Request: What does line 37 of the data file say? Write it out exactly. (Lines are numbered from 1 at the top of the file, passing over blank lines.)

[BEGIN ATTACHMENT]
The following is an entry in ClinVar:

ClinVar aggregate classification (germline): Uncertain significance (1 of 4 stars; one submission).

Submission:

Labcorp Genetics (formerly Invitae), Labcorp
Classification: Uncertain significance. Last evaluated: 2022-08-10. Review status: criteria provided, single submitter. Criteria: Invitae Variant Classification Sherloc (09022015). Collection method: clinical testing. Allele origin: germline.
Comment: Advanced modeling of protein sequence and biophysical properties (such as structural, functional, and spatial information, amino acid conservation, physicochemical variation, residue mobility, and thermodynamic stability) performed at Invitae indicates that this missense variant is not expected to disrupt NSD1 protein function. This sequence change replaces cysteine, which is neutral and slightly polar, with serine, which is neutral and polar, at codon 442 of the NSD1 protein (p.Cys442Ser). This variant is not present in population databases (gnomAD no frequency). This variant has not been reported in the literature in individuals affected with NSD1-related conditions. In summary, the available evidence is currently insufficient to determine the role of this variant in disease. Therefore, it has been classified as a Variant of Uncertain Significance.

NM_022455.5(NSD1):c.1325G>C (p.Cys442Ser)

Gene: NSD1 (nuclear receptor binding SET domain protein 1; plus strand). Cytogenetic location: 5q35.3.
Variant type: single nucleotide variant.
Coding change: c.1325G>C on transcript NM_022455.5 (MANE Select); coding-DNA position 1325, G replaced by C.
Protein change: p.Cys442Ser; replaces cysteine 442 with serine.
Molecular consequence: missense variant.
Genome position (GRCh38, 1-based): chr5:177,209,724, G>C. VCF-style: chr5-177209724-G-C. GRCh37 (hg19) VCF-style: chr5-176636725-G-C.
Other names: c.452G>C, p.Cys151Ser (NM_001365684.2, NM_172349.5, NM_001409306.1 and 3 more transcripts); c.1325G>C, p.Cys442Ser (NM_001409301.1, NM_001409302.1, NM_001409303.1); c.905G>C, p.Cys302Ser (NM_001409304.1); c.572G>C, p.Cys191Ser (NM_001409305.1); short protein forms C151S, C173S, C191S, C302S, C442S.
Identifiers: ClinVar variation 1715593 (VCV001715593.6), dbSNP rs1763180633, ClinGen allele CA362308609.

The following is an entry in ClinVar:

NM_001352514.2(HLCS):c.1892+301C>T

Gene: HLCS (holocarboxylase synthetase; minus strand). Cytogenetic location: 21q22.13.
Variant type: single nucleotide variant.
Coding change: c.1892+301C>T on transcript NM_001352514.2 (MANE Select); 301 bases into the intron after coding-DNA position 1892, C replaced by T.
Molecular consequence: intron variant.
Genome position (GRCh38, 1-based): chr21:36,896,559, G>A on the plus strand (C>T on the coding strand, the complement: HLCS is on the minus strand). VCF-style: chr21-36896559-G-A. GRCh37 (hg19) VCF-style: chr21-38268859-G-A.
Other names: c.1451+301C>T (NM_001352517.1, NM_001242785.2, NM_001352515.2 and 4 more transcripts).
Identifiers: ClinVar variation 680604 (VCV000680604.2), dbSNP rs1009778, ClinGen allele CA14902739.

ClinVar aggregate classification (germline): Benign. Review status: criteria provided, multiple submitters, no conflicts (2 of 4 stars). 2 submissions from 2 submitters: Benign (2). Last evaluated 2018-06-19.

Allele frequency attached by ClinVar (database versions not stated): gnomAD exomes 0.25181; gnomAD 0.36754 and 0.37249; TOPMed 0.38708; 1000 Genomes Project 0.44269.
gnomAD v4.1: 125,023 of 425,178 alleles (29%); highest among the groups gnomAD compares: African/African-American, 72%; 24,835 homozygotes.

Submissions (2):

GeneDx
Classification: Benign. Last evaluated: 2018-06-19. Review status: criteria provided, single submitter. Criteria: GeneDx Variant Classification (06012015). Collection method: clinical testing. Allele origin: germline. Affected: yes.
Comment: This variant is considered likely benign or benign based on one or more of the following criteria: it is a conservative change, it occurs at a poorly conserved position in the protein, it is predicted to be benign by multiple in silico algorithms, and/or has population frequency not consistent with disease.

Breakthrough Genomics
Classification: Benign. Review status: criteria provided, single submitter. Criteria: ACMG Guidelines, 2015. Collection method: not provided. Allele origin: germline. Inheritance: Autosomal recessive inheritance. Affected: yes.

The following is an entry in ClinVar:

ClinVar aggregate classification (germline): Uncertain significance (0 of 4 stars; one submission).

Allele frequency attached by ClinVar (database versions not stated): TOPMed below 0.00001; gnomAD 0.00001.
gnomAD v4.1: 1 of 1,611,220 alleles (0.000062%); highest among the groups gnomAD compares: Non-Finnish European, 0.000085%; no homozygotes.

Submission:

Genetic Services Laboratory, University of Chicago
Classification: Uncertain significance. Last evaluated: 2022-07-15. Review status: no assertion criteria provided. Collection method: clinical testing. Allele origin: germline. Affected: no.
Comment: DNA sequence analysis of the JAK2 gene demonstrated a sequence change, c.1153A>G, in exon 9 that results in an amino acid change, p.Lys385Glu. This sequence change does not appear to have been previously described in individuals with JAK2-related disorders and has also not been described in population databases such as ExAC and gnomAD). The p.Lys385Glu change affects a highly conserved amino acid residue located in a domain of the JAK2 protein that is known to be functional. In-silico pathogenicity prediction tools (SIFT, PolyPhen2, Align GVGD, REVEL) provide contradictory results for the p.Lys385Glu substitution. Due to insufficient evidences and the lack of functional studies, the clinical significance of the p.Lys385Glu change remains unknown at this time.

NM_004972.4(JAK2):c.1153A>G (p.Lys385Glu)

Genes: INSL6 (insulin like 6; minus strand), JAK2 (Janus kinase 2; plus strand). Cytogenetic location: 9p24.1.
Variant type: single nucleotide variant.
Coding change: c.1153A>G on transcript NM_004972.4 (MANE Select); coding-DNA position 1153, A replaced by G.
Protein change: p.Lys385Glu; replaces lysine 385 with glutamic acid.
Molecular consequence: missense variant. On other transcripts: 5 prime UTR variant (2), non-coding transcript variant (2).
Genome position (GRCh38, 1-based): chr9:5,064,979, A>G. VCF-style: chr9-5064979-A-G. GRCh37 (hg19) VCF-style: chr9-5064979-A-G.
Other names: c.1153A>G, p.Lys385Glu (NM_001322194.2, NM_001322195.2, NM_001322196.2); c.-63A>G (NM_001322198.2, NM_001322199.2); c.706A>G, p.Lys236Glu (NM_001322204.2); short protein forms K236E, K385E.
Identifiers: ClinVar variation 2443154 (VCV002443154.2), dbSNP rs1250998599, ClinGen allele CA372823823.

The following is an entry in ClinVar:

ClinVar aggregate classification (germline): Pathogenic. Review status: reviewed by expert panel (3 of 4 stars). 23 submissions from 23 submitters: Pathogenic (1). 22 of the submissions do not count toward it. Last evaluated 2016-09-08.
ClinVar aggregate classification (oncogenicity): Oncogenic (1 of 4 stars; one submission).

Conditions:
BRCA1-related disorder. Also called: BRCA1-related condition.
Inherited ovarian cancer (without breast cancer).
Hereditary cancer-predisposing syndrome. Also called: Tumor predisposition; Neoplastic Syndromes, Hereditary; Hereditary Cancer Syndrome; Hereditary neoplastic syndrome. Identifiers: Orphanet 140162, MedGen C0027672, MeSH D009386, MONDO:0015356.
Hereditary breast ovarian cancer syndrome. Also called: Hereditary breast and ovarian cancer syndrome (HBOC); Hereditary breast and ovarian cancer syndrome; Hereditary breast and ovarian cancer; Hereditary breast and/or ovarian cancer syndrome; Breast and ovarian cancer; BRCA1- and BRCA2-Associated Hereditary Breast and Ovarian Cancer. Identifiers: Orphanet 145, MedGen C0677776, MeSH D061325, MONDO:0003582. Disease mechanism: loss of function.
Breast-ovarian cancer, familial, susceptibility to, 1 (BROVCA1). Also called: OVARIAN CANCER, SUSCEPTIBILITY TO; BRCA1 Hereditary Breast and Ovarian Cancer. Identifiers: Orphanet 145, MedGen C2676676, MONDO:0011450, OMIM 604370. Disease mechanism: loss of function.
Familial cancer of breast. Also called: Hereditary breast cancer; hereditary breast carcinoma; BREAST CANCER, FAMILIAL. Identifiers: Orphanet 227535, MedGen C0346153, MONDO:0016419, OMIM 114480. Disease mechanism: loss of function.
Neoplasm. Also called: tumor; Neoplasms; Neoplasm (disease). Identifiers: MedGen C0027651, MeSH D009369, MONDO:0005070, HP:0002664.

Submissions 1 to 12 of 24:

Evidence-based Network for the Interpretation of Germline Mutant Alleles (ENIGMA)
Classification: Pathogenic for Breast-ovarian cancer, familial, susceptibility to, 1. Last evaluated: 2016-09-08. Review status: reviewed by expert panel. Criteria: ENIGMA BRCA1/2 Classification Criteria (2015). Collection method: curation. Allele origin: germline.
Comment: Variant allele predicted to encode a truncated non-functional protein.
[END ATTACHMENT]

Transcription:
gnomAD v4.1: 1 of 1,611,220 alleles (0.000062%); highest among the groups gnomAD compares: Non-Finnish European, 0.000085%; no homozygotes.